Themes play a big part in the credibility of a story, because more often than not they are related to the profession or professions of main and supporting characters. Take any given situation and the characters would all probably have different reasons for acting a certain way, despite their training. So, whether the story or the characters come first, be sure you know what would motivate them to do what they do, how they would do it and why.
Take a cop for example. A cop might be more compelled to aggressively force order than a hair stylist. Maybe he is fighting an inner rage, and let’s face it—his weapon is a gun, not a hair dryer. But then, maybe the hair stylist holds a black belt in karate. It’s always good to have a surprise, and the characters’ professions can help to create it.
Sometimes ordinary people wind up in extraordinary circumstances, and that is often the fuel that fires the story. You know how a character in a given profession is expected to act, consider what would happen if he/she doesn’t react as expected.
Here are two examples of characters in the same professions and same circumstances, but their reaction dictates the rest of the story.
Two thugs assault a middle aged man as he enters an alley, ultimately killing him. A cop witnesses the incident.
Theme 1 – Rage triggered by doing what he was trained to do:
A cop who has only been on the job a few months exits the back door of a restaurant into the alley and he sees two thugs assaulting a middle-aged man. He reacts like Rambo, springing into action, gun drawn. This is what he’s trained to do. His adrenaline takes over when he realizes these guys are about to kill the man. He jumps right into the action. However, despite his quick response, the man dies. Now he spins out of control and becomes an abusive cop. His inability to save the man unleashed long-buried rage emanating from a different source.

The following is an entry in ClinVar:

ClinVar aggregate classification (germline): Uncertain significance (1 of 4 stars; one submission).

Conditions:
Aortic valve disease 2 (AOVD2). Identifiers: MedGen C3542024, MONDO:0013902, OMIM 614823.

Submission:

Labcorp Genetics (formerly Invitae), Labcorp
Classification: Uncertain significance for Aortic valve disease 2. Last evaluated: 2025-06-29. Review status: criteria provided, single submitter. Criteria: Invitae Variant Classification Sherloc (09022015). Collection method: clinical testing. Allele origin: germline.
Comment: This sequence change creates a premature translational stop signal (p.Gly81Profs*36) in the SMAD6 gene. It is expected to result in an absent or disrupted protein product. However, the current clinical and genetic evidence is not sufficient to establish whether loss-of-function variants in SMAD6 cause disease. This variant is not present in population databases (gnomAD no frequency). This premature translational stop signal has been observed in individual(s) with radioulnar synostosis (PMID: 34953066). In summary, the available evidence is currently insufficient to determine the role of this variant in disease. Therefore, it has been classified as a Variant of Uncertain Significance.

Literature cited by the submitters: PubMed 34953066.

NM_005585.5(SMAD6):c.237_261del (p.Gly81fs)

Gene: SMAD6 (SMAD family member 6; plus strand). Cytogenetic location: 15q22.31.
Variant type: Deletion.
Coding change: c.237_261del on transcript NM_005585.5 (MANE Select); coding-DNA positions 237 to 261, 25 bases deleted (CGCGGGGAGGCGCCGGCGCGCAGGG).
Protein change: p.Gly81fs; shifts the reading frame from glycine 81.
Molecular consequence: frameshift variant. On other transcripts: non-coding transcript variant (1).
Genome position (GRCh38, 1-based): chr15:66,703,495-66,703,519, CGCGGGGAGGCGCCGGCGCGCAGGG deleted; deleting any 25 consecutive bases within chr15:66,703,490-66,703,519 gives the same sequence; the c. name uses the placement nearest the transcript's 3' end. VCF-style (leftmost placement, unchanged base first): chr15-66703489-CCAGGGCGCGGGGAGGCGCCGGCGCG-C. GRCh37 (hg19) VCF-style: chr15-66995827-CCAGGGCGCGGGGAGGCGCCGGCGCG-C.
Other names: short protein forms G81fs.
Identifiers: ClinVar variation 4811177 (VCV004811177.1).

Theme 2 – Fear triggered by the necessity to do what he was trained to do:
The cop enters the alley from the restaurant’s rear door and witnesses two thugs assaulting a middle-aged man. He watches for a moment, frozen with fear. He darts behind a dumpster, quaking in his boots while the man is murdered in front of his eyes. Unable to face what he’s done, he sinks deeper and deeper as he tries to cover up his cowardliness with a series of lies. He paints himself as a dedicated servant of the people who tried to save the man. Only he and the thugs know what really happened, and they sure aren’t about to come forward. Unable to reconcile what he did, the bottle becomes his solace as he struggles through life.
SEE HOW THEY DIFFER BECAUSE OF THE THEME AND WHAT THE CHARACTER DID?
Both stories were affected by what someone in that profession is supposed to do. The themes were what he should have done vs. what he didn’t do, and in both instances a less than perfect ending. However, both suggest believable scenarios.
Writers have a certain amount of creative license, so it’s okay for things not to be 100% accurate, but totally unbelievable situations just don’t fly. Believability is an essential element that allows the reader to trust that the author.
Thanks for joining us today, Morgan! Readers, don’t forget to post a comment for a chance to win a copy of Writers’ Tricks of the Trade: 39 Things You Need to Know About the ABCs of Writing Fiction. -- AP